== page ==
Matchups with No. 5 starters can be brutal

Jul 17, 2001 7:00 AM

   The days for decisions dwindle to a precious few as baseball’s trading deadline arrives in two weeks. This season should see a typical flurry of moves as July turns into August and the contenders seek to strengthen their rosters while the pretenders slash payroll and look to the future.

   The group of contenders clearly includes the six division leaders and those teams within a half dozen games of either the division lead or the Wild Card lead. Using this guideline half of baseball’s 30 teams harbor realistic Playoff hopes ”” six in the American League (the Yankees, Boston, Minnesota, Cleveland, Seattle and Oakland) and nine in the National (Philadelphia, Atlanta, Florida, Chicago, Houston, St Louis, Arizona, Los Angeles and San Francisco). These teams figure to be in the market for adding a player or two, most likely and additional starting pitcher or reliever, to bolster their chances for the final two months.

   Then we have seven teams that really must decide if they can make up close to 10 games over the balance of the season. With roughly 70 games remaining that would mean a pace of picking up a game a week in the standings and also passing by other teams in contention. This group of teams includes Toronto, the Chicago White Sox and Anaheim in the AL and the Mets, Milwaukee, San Diego and Colorado in the NL. It would not be surprising if at least one team in this group makes a strong run at making up that double digit deficit only to fall short but each of these teams must decide if the are willing to pay the price for a run at contention by adding players or whether they will concede the 2001 season by selling or trading players with an eye towards 2002. Most of these teams have much to offer in terms of quality and ­­experience.

   Last week mention was made of the unusually scheduling quirk created by the All Star break in which the first couple of series following the break were played from Thursday through Saturday and Sunday through Tuesday. The All Star break also created the necessity of scheduling two game series this week on Wednesday and Thursday following the conclusion of Interleague play before enabling the standard Friday through Sunday (or in some cases Monday) scheduling to resume. But there was an even greater impact created by such scheduling. Barring rainouts, every team will have played for at least 11 straight days coming out of the All Star break and running through this coming Sunday. All but six of the teams will play an additional three straight days as well. Starting pitching rotations and especially bullpens will be sorely taxed during this stretch and many managers will rest some of their lineup players. This makes for some very unattractive and occasionally downright ugly matchups as several games during these two weeks will feature matchups of number five starters and may also feature starts by pitchers with limited or perhaps no major league experience.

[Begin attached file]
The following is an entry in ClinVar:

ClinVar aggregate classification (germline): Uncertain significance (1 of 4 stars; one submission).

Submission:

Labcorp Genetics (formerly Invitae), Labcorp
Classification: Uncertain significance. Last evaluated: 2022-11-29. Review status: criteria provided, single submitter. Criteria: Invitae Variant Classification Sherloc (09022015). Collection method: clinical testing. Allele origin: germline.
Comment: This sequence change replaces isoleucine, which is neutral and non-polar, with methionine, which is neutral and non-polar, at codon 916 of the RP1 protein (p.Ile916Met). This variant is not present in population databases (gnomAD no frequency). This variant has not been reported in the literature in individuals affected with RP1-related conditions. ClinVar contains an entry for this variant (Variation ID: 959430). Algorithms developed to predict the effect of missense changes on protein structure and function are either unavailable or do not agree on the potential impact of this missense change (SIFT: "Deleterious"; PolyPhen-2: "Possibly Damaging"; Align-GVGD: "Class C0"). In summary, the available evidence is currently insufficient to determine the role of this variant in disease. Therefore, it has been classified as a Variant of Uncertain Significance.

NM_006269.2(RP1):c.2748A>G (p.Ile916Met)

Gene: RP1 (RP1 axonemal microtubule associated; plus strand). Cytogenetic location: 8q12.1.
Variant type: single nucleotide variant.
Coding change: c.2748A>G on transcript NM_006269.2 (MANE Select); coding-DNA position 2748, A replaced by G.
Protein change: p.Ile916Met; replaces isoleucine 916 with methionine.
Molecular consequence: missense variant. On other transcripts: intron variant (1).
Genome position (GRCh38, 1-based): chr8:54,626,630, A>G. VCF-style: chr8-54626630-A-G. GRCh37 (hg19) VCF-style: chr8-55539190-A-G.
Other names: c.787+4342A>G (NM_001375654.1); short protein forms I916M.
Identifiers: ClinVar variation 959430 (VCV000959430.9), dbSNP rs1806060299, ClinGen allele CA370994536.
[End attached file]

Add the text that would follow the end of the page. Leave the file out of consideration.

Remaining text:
The first four days of action following the All Star break produced 23 overs, 34 unders and three pushes. Normally we can expect the results to level off and for there to be a few more overs during the next few days. Keep an eye on what happened this past Monday when mostly the number five starters were in action. Because of the long stretch of continuous activity that will span almost two full weeks, those number five starters, usually the ones with the poorest performances or the least experience ”” or both ”” can be expected to start again this Saturday and then again, for many clubs, next Thursday. We may have the opportunity for some over plays based on the combination of weak starters and bullpen fatigue.

   Here’s a look at four series to be played this weekend.